What value should I make my shares?
Every share has a nominal value, which is normally £1. The nominal value differs from the actual (market) value – i.e. how much it would sell for. You can attach different nominal values to company shares, and you can vary the values of different classes.
The nominal value of shares creates the total nominal capital of the company and its members. Shares are either paid for at the time they are taken, or they can be paid for at a later date.
A nominal value of £1 or less per share is preferred because it limits each member’s liability to a reasonable sum. The nominal value should also be considered when deciding on the total number of company shares to issue.
When do I have to pay for my shares?
You can pay for company shares as soon as they are issued. This is often preferable because most shares are issued or transferred for the purpose of raising capital for the business. However, there is no legal requirement to pay for them immediately, unless payment is requested by the company. Many companies’ articles do not permit partly paid or unpaid shares after incorporation.
If a company is unable to pay its bills or it is wound up, the members are legally required to pay for any unpaid shares immediately.
In most cases, company shares are paid for in cash, but it is possible to pay part-cash and part non-cash (e.g. goods, services, knowledge, expertise, or property). Shares can also be given in goodwill, issued as part of an employee scheme, or gifted to family members.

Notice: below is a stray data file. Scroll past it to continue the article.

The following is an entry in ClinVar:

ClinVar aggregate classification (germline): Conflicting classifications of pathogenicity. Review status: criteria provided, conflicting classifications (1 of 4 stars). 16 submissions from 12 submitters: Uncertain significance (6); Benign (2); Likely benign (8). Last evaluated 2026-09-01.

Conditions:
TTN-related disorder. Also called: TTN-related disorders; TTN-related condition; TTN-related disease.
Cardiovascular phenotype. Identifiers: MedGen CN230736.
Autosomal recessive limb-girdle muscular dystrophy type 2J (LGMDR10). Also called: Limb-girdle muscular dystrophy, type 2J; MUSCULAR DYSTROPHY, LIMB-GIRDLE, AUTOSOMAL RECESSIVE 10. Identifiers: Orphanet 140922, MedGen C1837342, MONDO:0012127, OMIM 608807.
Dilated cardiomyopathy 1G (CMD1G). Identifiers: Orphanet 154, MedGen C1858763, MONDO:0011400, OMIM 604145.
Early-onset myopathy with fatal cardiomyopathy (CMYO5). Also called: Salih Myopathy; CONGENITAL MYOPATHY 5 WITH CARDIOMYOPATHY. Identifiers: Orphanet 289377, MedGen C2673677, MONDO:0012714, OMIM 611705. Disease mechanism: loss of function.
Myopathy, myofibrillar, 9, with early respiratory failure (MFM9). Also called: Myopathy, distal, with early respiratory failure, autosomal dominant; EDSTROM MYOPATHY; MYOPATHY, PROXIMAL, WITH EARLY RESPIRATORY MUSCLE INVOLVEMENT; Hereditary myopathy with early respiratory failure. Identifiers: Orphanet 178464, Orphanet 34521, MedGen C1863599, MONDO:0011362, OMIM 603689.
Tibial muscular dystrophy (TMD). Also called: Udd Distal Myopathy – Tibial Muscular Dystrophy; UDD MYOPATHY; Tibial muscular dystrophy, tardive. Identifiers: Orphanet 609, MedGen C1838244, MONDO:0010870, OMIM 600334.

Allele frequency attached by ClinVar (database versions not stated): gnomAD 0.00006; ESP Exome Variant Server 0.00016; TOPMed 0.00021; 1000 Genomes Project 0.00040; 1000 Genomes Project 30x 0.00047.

Can a company issue unpaid shares?
When shares are issued during or after company formation, the director should state whether some or all of them need to be fully paid at that time. The majority of companies require full payment of shares upon issue, but it is also possible to leave them partly paid or unpaid.
If full or partial payment is not required upon issue, members are legally liable to pay the nominal value at the request of the company. This request is known as a ‘call notice’.
Why would I issue unpaid shares?
Companies may choose to issue partly-paid or unpaid shares for a variety of reasons, including:
- to set up an employee scheme
- to retain the option to forfeit them from members
- due to a member’s lack of funds at the present time – the member may be allowed to defer payment until a later date or pay in instalments until the balance is met
- the capital is not required to set up or run the business
- the company does not currently have or require a business bank account to accept payment
- as part of a strategy to implement a merger or acquisition
Any private company that plans to offer unpaid or partly-paid shares will require altering the model articles to include a provision that authorises part-payment and non-payment upon issue.